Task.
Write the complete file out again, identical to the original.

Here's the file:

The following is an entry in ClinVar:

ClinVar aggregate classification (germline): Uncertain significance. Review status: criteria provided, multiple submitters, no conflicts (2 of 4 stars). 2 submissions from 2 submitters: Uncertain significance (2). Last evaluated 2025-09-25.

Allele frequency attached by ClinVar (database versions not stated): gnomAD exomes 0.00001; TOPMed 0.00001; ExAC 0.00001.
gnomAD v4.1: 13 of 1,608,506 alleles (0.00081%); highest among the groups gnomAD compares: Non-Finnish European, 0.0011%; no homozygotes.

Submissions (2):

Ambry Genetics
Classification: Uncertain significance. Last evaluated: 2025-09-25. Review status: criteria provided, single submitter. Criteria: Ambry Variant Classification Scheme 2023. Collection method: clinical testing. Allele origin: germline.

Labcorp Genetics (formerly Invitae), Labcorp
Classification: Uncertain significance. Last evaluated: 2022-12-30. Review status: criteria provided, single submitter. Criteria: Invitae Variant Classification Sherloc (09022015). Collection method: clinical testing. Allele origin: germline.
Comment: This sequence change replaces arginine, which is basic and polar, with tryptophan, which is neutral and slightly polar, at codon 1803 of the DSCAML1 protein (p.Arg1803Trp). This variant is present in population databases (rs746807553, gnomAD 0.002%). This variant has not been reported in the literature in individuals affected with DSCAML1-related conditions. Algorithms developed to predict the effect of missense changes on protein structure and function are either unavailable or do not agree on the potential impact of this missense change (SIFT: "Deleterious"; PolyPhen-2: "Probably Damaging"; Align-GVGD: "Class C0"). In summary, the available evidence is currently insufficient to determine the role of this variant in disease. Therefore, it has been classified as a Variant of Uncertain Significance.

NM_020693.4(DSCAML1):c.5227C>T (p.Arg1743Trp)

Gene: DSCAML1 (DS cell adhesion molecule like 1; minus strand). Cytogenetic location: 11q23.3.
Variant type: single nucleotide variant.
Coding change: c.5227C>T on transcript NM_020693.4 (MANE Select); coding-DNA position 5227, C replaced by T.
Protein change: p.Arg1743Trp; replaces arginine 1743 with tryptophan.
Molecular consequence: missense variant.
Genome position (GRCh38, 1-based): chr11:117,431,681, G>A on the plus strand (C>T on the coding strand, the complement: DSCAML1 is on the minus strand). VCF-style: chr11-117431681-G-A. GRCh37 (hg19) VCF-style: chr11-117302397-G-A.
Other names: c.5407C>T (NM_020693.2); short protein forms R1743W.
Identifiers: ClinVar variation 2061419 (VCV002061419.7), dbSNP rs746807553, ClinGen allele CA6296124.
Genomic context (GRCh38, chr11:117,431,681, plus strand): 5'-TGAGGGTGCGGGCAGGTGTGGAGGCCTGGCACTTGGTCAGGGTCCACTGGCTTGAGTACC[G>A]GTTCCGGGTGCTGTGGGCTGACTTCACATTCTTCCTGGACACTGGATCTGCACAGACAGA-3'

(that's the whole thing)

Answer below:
The following is an entry in ClinVar:

ClinVar aggregate classification (germline): Uncertain significance. Review status: criteria provided, multiple submitters, no conflicts (2 of 4 stars). 2 submissions from 2 submitters: Uncertain significance (2). Last evaluated 2025-09-25.

Allele frequency attached by ClinVar (database versions not stated): gnomAD exomes 0.00001; TOPMed 0.00001; ExAC 0.00001.
gnomAD v4.1: 13 of 1,608,506 alleles (0.00081%); highest among the groups gnomAD compares: Non-Finnish European, 0.0011%; no homozygotes.

Submissions (2):

Ambry Genetics
Classification: Uncertain significance. Last evaluated: 2025-09-25. Review status: criteria provided, single submitter. Criteria: Ambry Variant Classification Scheme 2023. Collection method: clinical testing. Allele origin: germline.

Labcorp Genetics (formerly Invitae), Labcorp
Classification: Uncertain significance. Last evaluated: 2022-12-30. Review status: criteria provided, single submitter. Criteria: Invitae Variant Classification Sherloc (09022015). Collection method: clinical testing. Allele origin: germline.
Comment: This sequence change replaces arginine, which is basic and polar, with tryptophan, which is neutral and slightly polar, at codon 1803 of the DSCAML1 protein (p.Arg1803Trp). This variant is present in population databases (rs746807553, gnomAD 0.002%). This variant has not been reported in the literature in individuals affected with DSCAML1-related conditions. Algorithms developed to predict the effect of missense changes on protein structure and function are either unavailable or do not agree on the potential impact of this missense change (SIFT: "Deleterious"; PolyPhen-2: "Probably Damaging"; Align-GVGD: "Class C0"). In summary, the available evidence is currently insufficient to determine the role of this variant in disease. Therefore, it has been classified as a Variant of Uncertain Significance.

NM_020693.4(DSCAML1):c.5227C>T (p.Arg1743Trp)

Gene: DSCAML1 (DS cell adhesion molecule like 1; minus strand). Cytogenetic location: 11q23.3.
Variant type: single nucleotide variant.
Coding change: c.5227C>T on transcript NM_020693.4 (MANE Select); coding-DNA position 5227, C replaced by T.
Protein change: p.Arg1743Trp; replaces arginine 1743 with tryptophan.
Molecular consequence: missense variant.
Genome position (GRCh38, 1-based): chr11:117,431,681, G>A on the plus strand (C>T on the coding strand, the complement: DSCAML1 is on the minus strand). VCF-style: chr11-117431681-G-A. GRCh37 (hg19) VCF-style: chr11-117302397-G-A.
Other names: c.5407C>T (NM_020693.2); short protein forms R1743W.
Identifiers: ClinVar variation 2061419 (VCV002061419.7), dbSNP rs746807553, ClinGen allele CA6296124.
Genomic context (GRCh38, chr11:117,431,681, plus strand): 5'-TGAGGGTGCGGGCAGGTGTGGAGGCCTGGCACTTGGTCAGGGTCCACTGGCTTGAGTACC[G>A]GTTCCGGGTGCTGTGGGCTGACTTCACATTCTTCCTGGACACTGGATCTGCACAGACAGA-3'